Organisations now have under a year to prepare for the introduction of the general data protection regulations. One action that needs to be prioritised is establishing clear and secure user access to any data that the organisation holds.

Ask the questions:

  • What data do we collect and keep?
  • Why do we need this data (do we really need it)?
  • Is the data being used beyond its original intent? If so, why and can we stop it?
  • Who has access to this data?

To comply with GDPR, organisations will need to have strict data access control and a full awareness of what data they hold, why they are holding it and what permissions they have to use it.

GDPR gives individuals more control of their data and organisations must be prepared to deal with access and deletion requests from May 2018.

So, what do organisations need to do to be ready in time?

1. Look at how you work with data now

How is data collected and shared? You may store customer information in a database, but can that data be downloaded into Excel or csv files? Can it then be copied from a person’s desktop and taken home on a USB stick? Maybe the spreadsheet’s uploaded to Google Drive where people from various departments can access and analyse the data for their own projects.

This doesn’t have to be customer data. It could be employee’s emergency contacts. It doesn’t need to be information stored on a spreadsheet; it could be that file of old CVs you have from interviews stretching back over the past decade. Do you know who uses that information? Do you know why they use it, or what permissions that data has attached to it?

Take these months before GDPR comes into force to carry out an assessment. What data do you have? Why do you have it? Can any of it be deleted?

Under GDPR, organisations will need to become more efficient and secure in their data processing. There will need to be clear evidence of permission for not just the initial data collection, but for each different application of the data. Data needs to be stored in a way that makes it easy to remove an individual’s information, if requested.

2. Introduce software designed around privacy

Any system or process implemented must include “privacy by design”.

While it may be convenient and insightful to share data between teams and departments, the privacy and protection of personal data is paramount. GDPR demands that any data held on EU citizens or within the EU must be secure, and that permission has been sought and attained when using that data for anything beyond the initial agreement.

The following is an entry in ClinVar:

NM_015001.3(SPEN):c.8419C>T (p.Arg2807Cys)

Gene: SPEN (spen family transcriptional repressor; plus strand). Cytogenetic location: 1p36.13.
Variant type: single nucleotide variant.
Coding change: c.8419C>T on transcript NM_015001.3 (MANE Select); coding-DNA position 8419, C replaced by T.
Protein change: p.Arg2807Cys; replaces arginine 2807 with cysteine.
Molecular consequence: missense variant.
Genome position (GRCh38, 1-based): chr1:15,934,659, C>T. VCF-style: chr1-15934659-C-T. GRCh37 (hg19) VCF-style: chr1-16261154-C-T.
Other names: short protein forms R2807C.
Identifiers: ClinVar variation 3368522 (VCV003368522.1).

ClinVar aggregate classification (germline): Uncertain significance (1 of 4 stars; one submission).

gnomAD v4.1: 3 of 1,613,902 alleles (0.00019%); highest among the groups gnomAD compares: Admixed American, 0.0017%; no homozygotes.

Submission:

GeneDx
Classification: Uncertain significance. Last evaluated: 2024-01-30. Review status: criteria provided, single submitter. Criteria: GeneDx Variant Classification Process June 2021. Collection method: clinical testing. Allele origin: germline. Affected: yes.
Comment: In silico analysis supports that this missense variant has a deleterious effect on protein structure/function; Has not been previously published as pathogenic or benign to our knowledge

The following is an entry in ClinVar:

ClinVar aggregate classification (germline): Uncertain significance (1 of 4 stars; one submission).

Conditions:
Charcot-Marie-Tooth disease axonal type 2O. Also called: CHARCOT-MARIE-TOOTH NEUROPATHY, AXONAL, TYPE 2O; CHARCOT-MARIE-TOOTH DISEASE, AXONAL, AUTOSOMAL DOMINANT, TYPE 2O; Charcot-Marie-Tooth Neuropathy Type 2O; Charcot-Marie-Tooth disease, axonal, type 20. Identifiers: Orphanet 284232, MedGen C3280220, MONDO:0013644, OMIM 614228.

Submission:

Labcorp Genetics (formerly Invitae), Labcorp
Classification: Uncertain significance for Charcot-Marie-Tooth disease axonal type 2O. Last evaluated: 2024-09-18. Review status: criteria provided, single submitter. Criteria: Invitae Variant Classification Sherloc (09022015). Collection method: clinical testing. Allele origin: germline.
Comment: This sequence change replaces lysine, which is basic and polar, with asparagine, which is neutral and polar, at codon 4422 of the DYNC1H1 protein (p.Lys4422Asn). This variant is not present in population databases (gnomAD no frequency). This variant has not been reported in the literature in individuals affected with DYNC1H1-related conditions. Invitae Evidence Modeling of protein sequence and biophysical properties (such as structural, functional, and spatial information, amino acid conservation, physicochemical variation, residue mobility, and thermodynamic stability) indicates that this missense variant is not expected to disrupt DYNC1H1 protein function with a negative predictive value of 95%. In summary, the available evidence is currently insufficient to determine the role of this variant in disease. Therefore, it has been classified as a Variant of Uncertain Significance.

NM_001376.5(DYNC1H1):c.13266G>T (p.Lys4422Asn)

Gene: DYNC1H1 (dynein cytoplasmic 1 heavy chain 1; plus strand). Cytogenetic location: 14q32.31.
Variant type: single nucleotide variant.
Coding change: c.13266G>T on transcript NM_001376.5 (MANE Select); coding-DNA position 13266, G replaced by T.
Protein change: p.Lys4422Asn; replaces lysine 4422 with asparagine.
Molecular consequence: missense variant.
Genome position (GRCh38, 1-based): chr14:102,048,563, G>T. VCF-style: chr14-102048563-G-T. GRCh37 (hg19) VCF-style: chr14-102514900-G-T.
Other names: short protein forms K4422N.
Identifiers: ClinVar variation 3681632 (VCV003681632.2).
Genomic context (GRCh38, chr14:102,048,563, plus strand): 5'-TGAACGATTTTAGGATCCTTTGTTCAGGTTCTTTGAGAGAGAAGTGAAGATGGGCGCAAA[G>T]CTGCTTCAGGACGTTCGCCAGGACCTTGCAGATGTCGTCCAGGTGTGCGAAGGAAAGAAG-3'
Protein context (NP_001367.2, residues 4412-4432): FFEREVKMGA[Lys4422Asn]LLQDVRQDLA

This doesn’t have to mean that everyday operations need to grind to a halt as people struggle to acquire and store the appropriate permissions. Instead, organisations will start to use software designed with data protection in mind.

3. Store data with the “Right to be Forgotten” in mind

The Right to be Forgotten is a key part of GDPR and sets out the rights of any EU citizen to ask organisations to delete any and all of their data. While the deletion request won’t be granted in all cases, every organisation needs to be aware of this right. Every organisation must have processes in place to deal with requests in a timely manner.

How can data be stored in a way that makes it easy to identify and separate an individual’s data? Can data be quickly and easily deleted without compromising other data?

Use the time before GDPR comes into force to assess the impact that the Right to be Forgotten will have on regular business practices. How will the organisation track a person’s history with them if data can be deleted?

4. Look at how you manage permissions

Many organisations put personal data to use in a variety of ways. Sign-up to an online supermarket and you’ll inevitably start receiving marketing materials as well as your weekly food delivery. But do these organisations get permission from people every time they use their data? Maybe that person wants to be a customer, but they don’t want their product purchase history assessed and analysed.

GDPR requires organisations to gain explicit permission for any personal data use beyond the original intended purpose.

What permissions do you have for the data you currently hold? What changes will the organisation need to make to make consent a priority?

5. Prepare for a crisis

72 hours. That’s how long organisations will have to notify the relevant authorities once a data breach occurs (if that data breach impacts “the rights and freedoms of individuals”). Fail to notify authorities of a breach and the organisation could be fined up to 20 million Euros or 4% of global turnover.

Organisations have to start planning their responses now. These processes have to be in place by the time GDPR comes into force.

While organisations will have to change many of their data management, collection and access practices before May 2018, these new rules will create a more efficient data management system in the long-term. 

By Dharmendra Patel, Head of strategy and Finance, Pushfor